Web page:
How Race Affects Your Health

Jennifer Barrett Ozols, Newsweek, Feb. 3

Anyone can get sarcoidosis, but the disease is eight times more common among African-Americans than among whites. An estimated 40 out of every 100,000 African-Americans suffer from sarcoidosis in the United States, according to the National Institutes of Health. And it is not the only disease to disproportionately affect people of a particular race.

A report released this week by the American Lung Association offers several examples of how a person’s race can affect their risk of developing various diseases. The report shows that African-American children are more than three times as likely as children of other races to develop sleep apnea. African-American adults are most likely to develop, and to die from, lung cancer. They also have the highest prevalence of asthma, though Hispanics have the highest death rate from the respiratory disease. Native American children, meanwhile, are more likely to suffer from respiratory syncytial virus that children of other races—and they have the second-highest incidence of cystic fibrosis (Caucasians have the highest). And Asian Americans and Pacific Islanders are more likely than other races to die from influenza.

Gathered from several sources, much of the data is not new, but the report is one of the most comprehensive compilations on racial disparities in health. “This report highlights some very important and very real differences in the rates of disease among different ethnic groups,” says ALA board member Dr. LeRoy M. Graham, an Atlanta physician and founder of a health-care consulting firm that focuses on issues of health disparity in urban environments. “It’s important for the public to know about these disparities, but also for providers to be aware of them so they are attuned or sensitized to this when they see certain patient populations.”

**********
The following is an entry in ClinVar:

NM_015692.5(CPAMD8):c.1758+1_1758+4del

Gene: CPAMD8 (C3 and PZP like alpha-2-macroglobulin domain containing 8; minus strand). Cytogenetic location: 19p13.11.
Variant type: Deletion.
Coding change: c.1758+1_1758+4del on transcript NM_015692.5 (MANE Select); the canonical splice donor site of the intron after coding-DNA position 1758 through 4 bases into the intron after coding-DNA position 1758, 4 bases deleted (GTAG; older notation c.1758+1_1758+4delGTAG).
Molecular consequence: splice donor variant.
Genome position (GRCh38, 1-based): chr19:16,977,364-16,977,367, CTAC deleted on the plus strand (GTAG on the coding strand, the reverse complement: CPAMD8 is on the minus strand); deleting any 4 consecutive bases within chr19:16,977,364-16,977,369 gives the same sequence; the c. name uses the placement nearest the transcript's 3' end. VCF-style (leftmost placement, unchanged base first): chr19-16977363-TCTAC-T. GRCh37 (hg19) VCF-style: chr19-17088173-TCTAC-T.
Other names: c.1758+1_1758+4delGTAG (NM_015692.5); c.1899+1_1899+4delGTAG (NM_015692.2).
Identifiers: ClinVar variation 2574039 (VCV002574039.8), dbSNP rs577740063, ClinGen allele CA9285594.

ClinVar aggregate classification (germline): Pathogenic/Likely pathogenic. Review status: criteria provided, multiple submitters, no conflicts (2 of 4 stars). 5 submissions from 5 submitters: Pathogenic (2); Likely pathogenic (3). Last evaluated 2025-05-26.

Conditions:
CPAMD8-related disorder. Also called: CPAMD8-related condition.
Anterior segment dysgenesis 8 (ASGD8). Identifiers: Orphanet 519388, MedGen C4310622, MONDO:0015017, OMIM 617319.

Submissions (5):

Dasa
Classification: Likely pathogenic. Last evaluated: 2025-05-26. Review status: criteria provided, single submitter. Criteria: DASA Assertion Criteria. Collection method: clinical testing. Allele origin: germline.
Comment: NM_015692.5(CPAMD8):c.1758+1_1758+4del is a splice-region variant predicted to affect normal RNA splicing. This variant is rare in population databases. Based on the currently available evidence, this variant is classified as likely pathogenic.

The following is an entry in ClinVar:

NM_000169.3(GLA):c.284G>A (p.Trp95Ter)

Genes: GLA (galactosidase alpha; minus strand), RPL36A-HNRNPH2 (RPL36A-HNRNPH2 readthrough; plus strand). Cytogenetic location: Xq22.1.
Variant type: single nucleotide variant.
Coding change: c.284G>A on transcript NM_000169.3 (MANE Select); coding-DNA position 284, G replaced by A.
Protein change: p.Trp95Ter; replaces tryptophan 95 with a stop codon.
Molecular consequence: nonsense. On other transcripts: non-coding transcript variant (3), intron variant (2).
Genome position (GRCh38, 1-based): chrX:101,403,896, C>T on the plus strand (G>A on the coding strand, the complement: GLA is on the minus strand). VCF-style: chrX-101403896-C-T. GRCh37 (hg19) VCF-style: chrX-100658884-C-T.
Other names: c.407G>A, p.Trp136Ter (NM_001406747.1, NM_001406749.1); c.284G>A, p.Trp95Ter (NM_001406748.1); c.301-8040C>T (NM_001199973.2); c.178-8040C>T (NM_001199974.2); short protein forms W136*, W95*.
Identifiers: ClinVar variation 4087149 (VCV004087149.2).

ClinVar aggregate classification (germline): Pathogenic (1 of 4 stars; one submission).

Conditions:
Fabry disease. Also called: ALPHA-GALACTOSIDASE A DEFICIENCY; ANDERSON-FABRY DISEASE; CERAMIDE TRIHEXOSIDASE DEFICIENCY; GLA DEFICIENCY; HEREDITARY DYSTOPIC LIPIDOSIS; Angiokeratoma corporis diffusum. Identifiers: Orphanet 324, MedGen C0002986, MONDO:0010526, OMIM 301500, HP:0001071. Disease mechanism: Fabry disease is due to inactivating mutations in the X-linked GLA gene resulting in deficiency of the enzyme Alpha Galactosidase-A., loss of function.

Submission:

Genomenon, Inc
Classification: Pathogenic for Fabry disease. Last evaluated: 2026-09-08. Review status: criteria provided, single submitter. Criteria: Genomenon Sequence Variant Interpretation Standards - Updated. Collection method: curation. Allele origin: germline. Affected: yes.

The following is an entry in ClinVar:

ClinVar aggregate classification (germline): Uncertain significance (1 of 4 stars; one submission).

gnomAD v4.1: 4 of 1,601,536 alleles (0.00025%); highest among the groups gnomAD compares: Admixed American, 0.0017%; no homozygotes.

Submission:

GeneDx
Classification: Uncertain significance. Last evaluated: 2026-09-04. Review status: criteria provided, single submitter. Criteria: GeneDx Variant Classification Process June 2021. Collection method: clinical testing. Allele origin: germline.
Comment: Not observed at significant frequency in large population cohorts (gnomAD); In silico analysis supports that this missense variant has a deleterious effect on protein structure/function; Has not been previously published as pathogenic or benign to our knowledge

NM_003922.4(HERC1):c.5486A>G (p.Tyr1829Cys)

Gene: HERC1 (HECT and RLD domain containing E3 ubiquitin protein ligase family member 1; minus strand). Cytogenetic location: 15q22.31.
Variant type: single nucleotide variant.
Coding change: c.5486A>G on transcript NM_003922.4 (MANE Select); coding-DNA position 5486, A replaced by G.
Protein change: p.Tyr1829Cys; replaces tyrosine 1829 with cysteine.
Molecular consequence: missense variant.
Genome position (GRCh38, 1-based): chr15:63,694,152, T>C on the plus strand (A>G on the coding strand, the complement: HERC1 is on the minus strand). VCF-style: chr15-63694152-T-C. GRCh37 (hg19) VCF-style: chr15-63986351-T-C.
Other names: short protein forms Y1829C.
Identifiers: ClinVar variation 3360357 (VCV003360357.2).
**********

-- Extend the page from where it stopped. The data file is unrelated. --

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While ethnicity, and genetics, appears to play a role in the development of some diseases like sarcoidosis, the ALA points out that environmental, economic and cultural factors also affect a person’s risk of developing a lung disease. It notes, for example, that minorities are more likely to live in high-pollution areas, with many multicultural neighborhoods located near industrial sources of air pollution. In addition, it found that certain racial and ethnic groups are more exposed to occupational respiratory hazards than others; Hispanics, in particular, are more likely to be employed in such high-risk occupations. It also noted that unhealthy habits are more common in some communities than others. Smoking, for example, is more prevalent among Native Americans, which puts them at an increased risk for lung cancer and other respiratory problems.

“We see this report as a call to action,” says Donald Woods, assistant vice president for cultural diversity at the American Lung Association. “We want to work in cooperation with those communities of color to address the lung-health disparities.”

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